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Artem Radchenko, Data loss, EDGAR, Electronic Data Gathering Analysis and Retrieval, hacking, indictment, Law & order, Malware, Oleksandr Ieremenko, Phishing, SEC, Securities and Exchange Commission, securities fraud, Security threats, ukraine, wire fraud,

Two charged with hacking company filings out of SEC’s EDGAR system

They’re charged with phishing and inflicting malware to get into the EDGAR filing system, stealing thousands of filings, and selling access.

This post appeared first on Naked Security Blog by Sophos
Author: Lisa Vaas

Computer Security, Cyber Security News, office 365 vulnerability, Phishing, Vulnerability,

New Phishing Attack Taking Advantages of Vulnerability in Office 365 to Bypass all of Microsoft’s Security

office 365 vulnerability

Researchers discovered a new type of advance phishing attack that taking advantages of office 365 vulnerability to bypass all the Microsoft security even though users implemented the Advanced Threat Protection (APT) Phishing attacks one of the most frequently targeting millions of users nowadays and this attack left all the Office 365 users vulnerable since the […]

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Android, information stealer, Mobile, Phishing, spyware,

Spyware Disguises as Android Applications on Google Play

by Ecular Xu and Grey Guo

We discovered a spyware (detected as ANDROIDOS_MOBSTSPY) which disguised itself as legitimate Android applications to gather information from users. The applications were available for download on Google Play in 2018, with some recorded to have already been downloaded over 100,000 times by users from all over the world.

One of the applications we initially investigated was the game called Flappy Birr Dog, as seen in Figure 1. Other applications included FlashLight, HZPermis Pro Arabe, Win7imulator, Win7Launcher and Flappy Bird. Five out of six of these apps have been suspended from Google Play since February 2018. And as of writing, Google has already removed all of these applications from Google Play.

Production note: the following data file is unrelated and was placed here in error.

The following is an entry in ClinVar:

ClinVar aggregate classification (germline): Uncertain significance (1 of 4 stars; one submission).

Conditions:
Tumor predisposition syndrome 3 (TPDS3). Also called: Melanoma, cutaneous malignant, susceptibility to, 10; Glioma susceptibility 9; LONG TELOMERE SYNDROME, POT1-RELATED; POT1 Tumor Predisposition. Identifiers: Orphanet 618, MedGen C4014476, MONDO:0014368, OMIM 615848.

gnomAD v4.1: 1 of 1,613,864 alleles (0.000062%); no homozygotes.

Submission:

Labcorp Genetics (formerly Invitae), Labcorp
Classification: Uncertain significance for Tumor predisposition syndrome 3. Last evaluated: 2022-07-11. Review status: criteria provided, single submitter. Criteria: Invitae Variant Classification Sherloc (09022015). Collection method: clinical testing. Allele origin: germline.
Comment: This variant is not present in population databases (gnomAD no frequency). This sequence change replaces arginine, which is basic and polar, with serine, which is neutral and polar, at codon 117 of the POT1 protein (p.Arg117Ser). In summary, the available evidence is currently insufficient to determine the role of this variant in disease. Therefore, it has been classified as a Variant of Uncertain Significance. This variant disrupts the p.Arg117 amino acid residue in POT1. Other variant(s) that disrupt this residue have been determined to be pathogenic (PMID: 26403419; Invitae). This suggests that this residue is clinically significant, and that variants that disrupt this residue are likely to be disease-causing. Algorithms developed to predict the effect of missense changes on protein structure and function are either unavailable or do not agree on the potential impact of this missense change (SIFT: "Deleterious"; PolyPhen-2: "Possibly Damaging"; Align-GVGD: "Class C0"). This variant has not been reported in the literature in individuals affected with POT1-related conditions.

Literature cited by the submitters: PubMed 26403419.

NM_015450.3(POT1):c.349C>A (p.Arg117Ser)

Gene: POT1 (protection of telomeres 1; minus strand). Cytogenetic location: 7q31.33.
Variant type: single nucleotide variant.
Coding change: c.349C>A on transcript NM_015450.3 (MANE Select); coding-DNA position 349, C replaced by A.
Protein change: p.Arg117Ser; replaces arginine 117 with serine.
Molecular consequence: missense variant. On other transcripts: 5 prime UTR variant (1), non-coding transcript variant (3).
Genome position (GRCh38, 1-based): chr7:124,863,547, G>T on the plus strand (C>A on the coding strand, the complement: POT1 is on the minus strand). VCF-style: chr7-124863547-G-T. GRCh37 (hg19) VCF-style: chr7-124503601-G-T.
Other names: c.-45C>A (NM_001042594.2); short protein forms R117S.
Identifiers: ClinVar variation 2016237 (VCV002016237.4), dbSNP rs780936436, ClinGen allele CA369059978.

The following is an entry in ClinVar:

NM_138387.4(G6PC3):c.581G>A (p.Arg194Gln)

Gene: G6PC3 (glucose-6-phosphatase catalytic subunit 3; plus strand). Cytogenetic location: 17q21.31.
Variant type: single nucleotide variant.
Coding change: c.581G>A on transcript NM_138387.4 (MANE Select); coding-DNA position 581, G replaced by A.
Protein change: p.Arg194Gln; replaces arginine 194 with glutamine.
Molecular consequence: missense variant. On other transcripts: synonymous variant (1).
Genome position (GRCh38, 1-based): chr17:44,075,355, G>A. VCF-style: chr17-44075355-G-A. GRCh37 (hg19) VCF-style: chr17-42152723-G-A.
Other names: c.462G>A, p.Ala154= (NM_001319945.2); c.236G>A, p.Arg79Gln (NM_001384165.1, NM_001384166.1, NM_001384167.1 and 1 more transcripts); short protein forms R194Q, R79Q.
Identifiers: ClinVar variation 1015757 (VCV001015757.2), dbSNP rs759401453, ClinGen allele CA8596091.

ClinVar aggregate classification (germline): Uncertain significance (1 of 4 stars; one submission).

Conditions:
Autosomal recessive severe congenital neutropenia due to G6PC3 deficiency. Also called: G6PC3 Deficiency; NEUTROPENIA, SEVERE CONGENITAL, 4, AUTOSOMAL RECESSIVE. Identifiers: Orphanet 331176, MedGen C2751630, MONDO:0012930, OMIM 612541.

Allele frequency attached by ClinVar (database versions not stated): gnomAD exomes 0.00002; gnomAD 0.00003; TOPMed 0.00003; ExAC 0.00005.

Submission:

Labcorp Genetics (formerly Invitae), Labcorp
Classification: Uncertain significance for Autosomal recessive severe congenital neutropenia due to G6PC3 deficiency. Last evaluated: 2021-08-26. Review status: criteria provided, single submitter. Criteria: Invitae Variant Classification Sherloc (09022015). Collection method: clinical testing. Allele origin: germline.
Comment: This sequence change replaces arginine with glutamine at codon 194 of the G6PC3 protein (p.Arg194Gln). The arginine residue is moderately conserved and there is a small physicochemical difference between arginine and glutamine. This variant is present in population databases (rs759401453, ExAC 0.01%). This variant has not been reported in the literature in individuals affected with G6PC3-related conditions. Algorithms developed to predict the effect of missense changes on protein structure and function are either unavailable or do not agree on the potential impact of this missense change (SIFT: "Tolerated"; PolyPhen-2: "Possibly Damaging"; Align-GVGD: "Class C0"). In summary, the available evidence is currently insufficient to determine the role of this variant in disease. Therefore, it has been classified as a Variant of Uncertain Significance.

Figure 1

Figure 1. Flappy Birr Dog download page

Information stealing

MobSTSPY is capable of stealing information like user location, SMS conversations, call logs and clipboard items. It uses Firebase Cloud Messaging to send information to its server.
Once the malicious application is launched, the malware will first check the device’s network availability. It then reads and parses an XML configure file from its C&C server.

Figure 2

Figure 2. Example of configure file being taken from a C&C server

The malware will then collect certain device information such as the language used, its registered country, package name, device manufacturer etc. Examples of all the information it steals can be seen in Figure 3.

Figure 3

Figure 3. Example of stolen information

It sends the gathered information to its C&C server, thus registering the device. Once done, the malware will wait for and perform commands sent from its C&C server through FCM.

Figure 4

Figure 4. Parse command from the C&C

Depending on the command the malware receives, it can steal SMS conversations, contact lists, files, and call logs, as seen from commands in the subsequent figures below.

Figure 5

Figure 5. Steal SMS conversations

Figure 6

Figure 6. Steal contact list

Figure 7

Figure 7. Steal call logs

The malware is even capable of stealing and uploading files found on the device, and will do so as long as it receives the commands as seen in Figures 8 and 9 respectively.

Figure 8

Figure 8. Steal files from target folds

Figure 9

Figure 9. Upload files

Phishing capabilities

In addition to its info-stealing capabilities, the malware can also gather additional credentials through a phishing attack. It’s capable of displaying fake Facebook and Google pop-ups to phish for the user’s account details.

Figure 10

Figure 10. Phishing behavior

If the user inputs his/her credentials, the fake pop-up will only state that the log-in was unsuccessful. At which point the malware would already have stolen the user’s credentials.

Figure 11

Figure 11. Fake Facebook login pop-up

User distribution

Part of what makes this case interesting is how widely its applications have been distributed. Through our back-end monitoring and deep research, we were able to see the general distribution of affected users and found that they hailed from a total of 196 different countries.

Figure 12

Figure 12. Top countries with the most number of affected users